The damp weather, however, is condusive to spreading a fungus (potato blight, cause of the Irish potato famine) that quickly devastates the plants and the disease is apparently becoming endemic in the Northeast (NYT story here) -- so it is touch and go if these plants will even survive until the end of the season.

Similiar to many other situations in my life, I try and be at least slightly optimistic -- even though I know that viewed coldly, objectively, rationally, the prognosis probably isn't very good.


Montreal, Vieux-Port at night

I could have gone to see another Cirque de Soleil performance on a recent trip to Montreal, but I chose to wander through the Old Port with my camera instead. It was twilight and I used an old, cheap, plastic manual focus 50mm f/1.9 lens (the fastest lens I have) for these images, many of which were taken wide open.

My Pentax K100D Super is a pretty awesome low light camera and it worked surprisingly well as night came on in the city. It was somewhat of a challenge to work with only one, not very wide, fixed focal length lens, but the exercise does makes one think about composition instead of just reflexively zooming in and out -- most images have minor cropping and sharpening, that's about it for post processing.

Holga girl: Right before I took this, she snapped a photo of the street performer with a plastic Holga camera.

The performance: juggling fire in the square in front of Montreal's Hotel de Ville.

Sunset on the quays by the river.

Streets and alleyways as night fell.

A couple of architectural images, not the best lens setup for this sort of thing.

In a very dark bar, pushing the camera to the limit.


Three years, one month, three days: The blog abides, and I guess I take comfort in that*

What has been will be again,
what has been done will be done again;
there is nothing new under the sun. -- Ecclesiastes 1:9
'An Emblematic Print on the South Sea' by William Hogarth

I write of a time of soaring enthusiasms followed by crushing disappointments, frivolity, bubbles, crashes, and fears of national bankruptcy: not the squalor of the present age, but Great Britain in 1720. A tip of the proverbial hat to William Hogarth, inspiration for the title of this blog -- though, if I was starting a similar project now, I think I would be partial to "Diogenes' Lantern".

I let Memorial Day 2009 slide by without pausing to mark the anniversary of this site, which was inauspiciously launched at the end of May 2006. Much has changed since then, and one of the minor little themes running through the various postings here, is that keeping this blog going, is both pointless and burdensome, but for an unfathomable combination of reasons, I persist, despite of two factors:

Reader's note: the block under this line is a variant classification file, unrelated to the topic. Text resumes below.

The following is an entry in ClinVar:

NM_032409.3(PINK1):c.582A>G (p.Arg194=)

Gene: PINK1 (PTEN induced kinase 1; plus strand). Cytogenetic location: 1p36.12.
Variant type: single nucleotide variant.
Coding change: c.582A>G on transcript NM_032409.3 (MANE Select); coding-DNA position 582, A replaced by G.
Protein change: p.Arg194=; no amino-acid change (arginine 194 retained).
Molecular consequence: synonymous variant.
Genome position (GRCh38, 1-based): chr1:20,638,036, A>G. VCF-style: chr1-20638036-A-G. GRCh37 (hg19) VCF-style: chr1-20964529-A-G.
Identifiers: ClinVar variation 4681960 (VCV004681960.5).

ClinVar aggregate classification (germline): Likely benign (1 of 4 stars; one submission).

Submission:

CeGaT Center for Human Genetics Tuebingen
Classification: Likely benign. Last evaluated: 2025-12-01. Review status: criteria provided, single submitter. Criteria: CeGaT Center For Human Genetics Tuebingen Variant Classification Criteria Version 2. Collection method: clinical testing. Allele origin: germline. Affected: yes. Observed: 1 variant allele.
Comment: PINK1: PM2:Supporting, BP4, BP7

• This site is more likely to be detrimental, than helpful, to my off-again, on-again, job search. I fear that any prospective employer that stumbled onto it, would likely conclude that the author is a neurotic person with an unhealthy degree of self-absorption, or something similar.
  • Blogging is passé in the age of twitter, texting, Facebook, etc.; and traffic -- never substantial to begin with -- has declined with the rise of the new instant gratification social networking sites. In a partial attempt to combat this trend I have created a personal twitter account that I use mostly use to promote new blog postings -- with limited success.
Anyhow, assuming that I can figure out a way to stay solvent in the coming year, I imagine that I will keep this site alive in some form or fashion, using it as my own little online soapbox to publish photos, commentary on events of local import, stories of my misadventures on bikes and skis, encounters with wildlife, etc. I know what shows up here is by definition unimportant, but so long as Google (perhaps not feeling as omniscient and infinitely wealthy in these recessionary times) gives me some free server space to work with, I'll keep it going. In a chaotic time with a host of vast macroeconomic forces (most not of my own making) arrayed against me it is a slender thread to hang onto as I try to stay afloat.

*A Big Lebowksi reference: "The Dude abides. I don't know about you but I take comfort in that. It's good knowin' he's out there."